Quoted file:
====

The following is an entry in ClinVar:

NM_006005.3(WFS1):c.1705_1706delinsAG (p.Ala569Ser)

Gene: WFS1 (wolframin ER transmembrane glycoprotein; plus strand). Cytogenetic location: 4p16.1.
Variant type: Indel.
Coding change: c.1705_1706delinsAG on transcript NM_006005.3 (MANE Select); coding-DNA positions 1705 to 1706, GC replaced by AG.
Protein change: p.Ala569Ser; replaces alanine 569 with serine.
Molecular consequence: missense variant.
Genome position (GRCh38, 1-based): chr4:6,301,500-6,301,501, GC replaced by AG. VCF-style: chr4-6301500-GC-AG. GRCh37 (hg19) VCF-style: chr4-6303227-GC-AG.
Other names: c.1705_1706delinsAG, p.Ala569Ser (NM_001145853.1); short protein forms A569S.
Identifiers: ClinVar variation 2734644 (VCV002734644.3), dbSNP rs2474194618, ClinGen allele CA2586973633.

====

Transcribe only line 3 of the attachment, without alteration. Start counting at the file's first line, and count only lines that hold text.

Gene: WFS1 (wolframin ER transmembrane glycoprotein; plus strand). Cytogenetic location: 4p16.1.